Aspinwall; caught the Golden Gate (Captain Whiting) at Panama,

January 15, 1858; and reached San Francisco on the 28th of January.

I found that Nisbet and wife had gone to St. Louis, and that we had

passed each other at sea. He had carried the ledger and books to

St. Louis, but left a schedule, notes, etc., in the hands of S. M.

Bowman, Esq., who passed them over to me.

On the 30th of January I published a notice of the dissolution of

the partnership, and called on all who were still indebted to the

firm of Lucas, Turner & Co. to pay up, or the notes would be sold

at auction. I also advertised that all the real property, was for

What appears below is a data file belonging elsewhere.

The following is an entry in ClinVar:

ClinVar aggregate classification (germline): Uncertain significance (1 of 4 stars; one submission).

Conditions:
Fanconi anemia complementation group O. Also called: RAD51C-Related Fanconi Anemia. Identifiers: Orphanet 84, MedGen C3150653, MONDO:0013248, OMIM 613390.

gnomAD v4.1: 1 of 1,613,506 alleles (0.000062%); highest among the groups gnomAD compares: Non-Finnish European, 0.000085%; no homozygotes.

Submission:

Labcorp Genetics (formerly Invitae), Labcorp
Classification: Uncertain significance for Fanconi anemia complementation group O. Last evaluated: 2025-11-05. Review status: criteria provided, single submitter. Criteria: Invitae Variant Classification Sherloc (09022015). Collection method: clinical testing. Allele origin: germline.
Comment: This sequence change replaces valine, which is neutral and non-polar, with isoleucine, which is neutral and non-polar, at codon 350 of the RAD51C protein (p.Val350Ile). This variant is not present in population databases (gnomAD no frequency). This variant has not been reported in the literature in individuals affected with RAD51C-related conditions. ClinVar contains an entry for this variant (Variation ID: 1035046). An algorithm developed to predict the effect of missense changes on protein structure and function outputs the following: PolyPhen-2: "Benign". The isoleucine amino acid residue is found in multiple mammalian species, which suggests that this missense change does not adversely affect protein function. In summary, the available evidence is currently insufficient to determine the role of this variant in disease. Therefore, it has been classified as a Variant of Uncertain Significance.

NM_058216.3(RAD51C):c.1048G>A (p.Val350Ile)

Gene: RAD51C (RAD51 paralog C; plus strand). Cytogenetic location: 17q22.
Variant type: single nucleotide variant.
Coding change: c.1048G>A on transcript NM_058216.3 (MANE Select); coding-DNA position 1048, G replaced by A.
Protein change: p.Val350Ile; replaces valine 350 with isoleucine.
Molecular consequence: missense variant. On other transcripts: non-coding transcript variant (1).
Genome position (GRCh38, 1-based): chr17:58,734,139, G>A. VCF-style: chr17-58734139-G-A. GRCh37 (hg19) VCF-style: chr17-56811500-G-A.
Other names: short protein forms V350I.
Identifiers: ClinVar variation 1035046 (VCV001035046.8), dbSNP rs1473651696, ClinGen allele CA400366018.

Business had somewhat changed since 1857. Parrott & Co.; Garrison,

Fritz & Ralston; Wells, Fargo & Co.; Drexel, Sather & Church, and

Tallant & Wilde, were the principal bankers. Property continued

almost unsalable, and prices were less than a half of what they

had been in 1853-’54. William Blending, Esq., had rented my house

on Harrison Street; so I occupied a room in the bank, No. 11, and

boarded at the Meiggs House, corner of Broadway and Montgomery,

which we owned. Having reduced expenses to a minimum, I proceeded,

with all possible dispatch, to collect outstanding debts, in some

instances making sacrifices and compromises. I made some few

sales, and generally aimed to put matters in such a shape that time

would bring the best result. Some of our heaviest creditors were

John M. Rhodes & Co., of Sacramento and Shasta; Langton & Co., of

Downieville; and E. M. Stranger of Murphy’s. In trying to put

these debts in course of settlement, I made some arrangement in

Downieville with the law-firm of Spears & Thornton, to collect, by